The Mitzvah Project Revisits WWII Experiences


Anikka Sophia Villegas • The Student Life

In “The Mitzvah Project,” one soldier’s story revisits the Holocaust narrative, revealing the startling history of tens of thousands of “partial Jews.” This one-man play, followed by an informative lecture by the actor and playwright himself, was a powerful voice in representing the unseen victims of the Holocaust. The play focused on partial-Jewish soldiers fighting the war and the discrimination that they experienced despite their patriotism.

The artist and lecturer Roger Grunwald holds “The Mitzvah Project” close to his heart because his mother and aunt were survivors of Auschwitz, one of the worst concentration camps under Hitler’s regime. He takes on the responsibility of spreading the important messages of survival.

“The Mitzvah Project” will travel across the country to colleges and theaters to share its unique and often overlooked Jewish narrative. For example, a Jew passed off as German because Hitler himself declared him “German-looking” enough on a piece of paper. The play discusses this individual’s struggles as he sees men similar to him, from his hometown, being shot for being Jewish. He finally and happily loses his life when a Jewish doctor on the camps suffocates him under a cloth, and he finds freedom in death.

The play also touches upon the idea that if Hitler had won the war, he would have wiped out even the German-looking Jews, as he was prepared for a complete removal of Jewish blood from the world without any mercy—looking German would make no difference in the end.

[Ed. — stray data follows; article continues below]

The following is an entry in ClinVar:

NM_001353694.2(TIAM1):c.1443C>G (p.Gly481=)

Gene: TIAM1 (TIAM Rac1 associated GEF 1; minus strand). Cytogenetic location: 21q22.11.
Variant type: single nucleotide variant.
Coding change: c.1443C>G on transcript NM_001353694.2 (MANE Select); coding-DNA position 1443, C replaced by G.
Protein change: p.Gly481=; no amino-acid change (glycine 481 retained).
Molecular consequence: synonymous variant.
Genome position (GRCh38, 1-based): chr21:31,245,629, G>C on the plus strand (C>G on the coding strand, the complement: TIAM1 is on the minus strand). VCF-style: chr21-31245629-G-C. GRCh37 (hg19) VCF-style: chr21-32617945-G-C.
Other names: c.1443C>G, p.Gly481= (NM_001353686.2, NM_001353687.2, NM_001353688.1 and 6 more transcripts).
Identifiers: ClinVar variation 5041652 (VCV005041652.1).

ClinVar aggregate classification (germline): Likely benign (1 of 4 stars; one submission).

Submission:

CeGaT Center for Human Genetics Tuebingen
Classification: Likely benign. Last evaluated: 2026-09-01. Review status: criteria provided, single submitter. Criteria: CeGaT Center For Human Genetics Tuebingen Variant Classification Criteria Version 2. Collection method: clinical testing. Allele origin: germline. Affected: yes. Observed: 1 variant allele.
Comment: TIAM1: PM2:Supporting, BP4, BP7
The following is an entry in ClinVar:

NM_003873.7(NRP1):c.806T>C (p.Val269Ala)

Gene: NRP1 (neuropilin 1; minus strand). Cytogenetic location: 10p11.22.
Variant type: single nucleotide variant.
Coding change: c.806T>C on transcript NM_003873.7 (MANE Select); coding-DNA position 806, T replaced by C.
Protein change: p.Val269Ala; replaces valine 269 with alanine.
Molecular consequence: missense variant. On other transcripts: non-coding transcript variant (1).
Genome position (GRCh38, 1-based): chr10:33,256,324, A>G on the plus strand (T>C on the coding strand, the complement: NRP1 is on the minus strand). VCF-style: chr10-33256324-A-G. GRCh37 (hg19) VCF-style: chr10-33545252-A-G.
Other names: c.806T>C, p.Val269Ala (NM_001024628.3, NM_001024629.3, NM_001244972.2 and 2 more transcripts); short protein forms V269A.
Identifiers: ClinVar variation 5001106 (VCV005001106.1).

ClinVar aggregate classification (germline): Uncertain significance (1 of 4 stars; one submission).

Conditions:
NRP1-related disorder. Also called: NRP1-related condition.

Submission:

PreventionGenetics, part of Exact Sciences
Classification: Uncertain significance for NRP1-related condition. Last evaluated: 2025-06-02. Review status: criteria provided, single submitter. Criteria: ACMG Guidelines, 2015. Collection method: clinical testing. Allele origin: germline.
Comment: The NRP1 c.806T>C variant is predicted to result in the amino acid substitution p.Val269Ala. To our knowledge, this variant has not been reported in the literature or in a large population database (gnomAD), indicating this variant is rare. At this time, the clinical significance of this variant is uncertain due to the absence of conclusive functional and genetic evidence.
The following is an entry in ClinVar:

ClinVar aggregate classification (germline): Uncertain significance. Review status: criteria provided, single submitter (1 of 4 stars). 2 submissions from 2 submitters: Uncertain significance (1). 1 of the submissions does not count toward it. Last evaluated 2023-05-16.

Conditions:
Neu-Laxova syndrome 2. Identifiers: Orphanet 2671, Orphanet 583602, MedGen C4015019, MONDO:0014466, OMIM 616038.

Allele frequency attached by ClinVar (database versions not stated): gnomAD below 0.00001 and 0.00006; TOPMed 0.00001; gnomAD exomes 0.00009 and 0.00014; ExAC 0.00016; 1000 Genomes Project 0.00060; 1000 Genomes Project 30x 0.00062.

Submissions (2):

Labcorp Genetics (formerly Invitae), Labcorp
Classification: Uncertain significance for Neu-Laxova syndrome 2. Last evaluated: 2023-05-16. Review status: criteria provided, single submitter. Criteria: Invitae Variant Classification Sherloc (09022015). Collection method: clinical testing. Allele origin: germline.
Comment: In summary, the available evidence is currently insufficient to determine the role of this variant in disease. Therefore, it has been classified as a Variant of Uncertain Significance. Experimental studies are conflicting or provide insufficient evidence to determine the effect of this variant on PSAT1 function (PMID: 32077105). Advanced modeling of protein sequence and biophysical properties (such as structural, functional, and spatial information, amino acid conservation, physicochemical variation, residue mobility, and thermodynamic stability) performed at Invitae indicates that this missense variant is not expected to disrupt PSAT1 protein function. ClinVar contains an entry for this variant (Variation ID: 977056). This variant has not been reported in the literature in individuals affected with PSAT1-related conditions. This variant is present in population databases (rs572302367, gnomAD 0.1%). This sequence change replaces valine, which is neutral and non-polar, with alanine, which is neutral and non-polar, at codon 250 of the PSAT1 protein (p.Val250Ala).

“The matter was heavy, so I didn’t come out feeling happy, but I certainly feel impacted,” Natalie Barbaresi PO ’16 said. “I loved that the play was followed by his presentation. The most moving points in ‘The Mitzvah Project’ were his ending quote about the human genome and us being all the same on the inside after centuries of mixed-race marriages.”

Grunwald spoke highly of speech as a medium because it passes on an emotion that writing often loses. For over four decades, Grunwald performed in Hollywood features and on television. Then he took up “The Mitzvah Project,” deciding to use his skills to honor his late mother through speech and performance. “The Mitzvah Project” was his way to connect theater with the historical lessons of the Holocaust and questions with regard to morality and responsibility. 

Following the experiences of German Jews chronologically, the performance explored a very personal struggle that one soldier’s family faced—immigration, death and losses included. From 18th-century Jewish philosopher Moses Mendelssohn to the arrival of over a hundred thousand Jews in the early 20th century, Grunwald meticulously illustrates their arrival and assimilation, and it is through raw, unforgiving history that he candidly exposes complex layers of identity, ethnicity and prejudice. 

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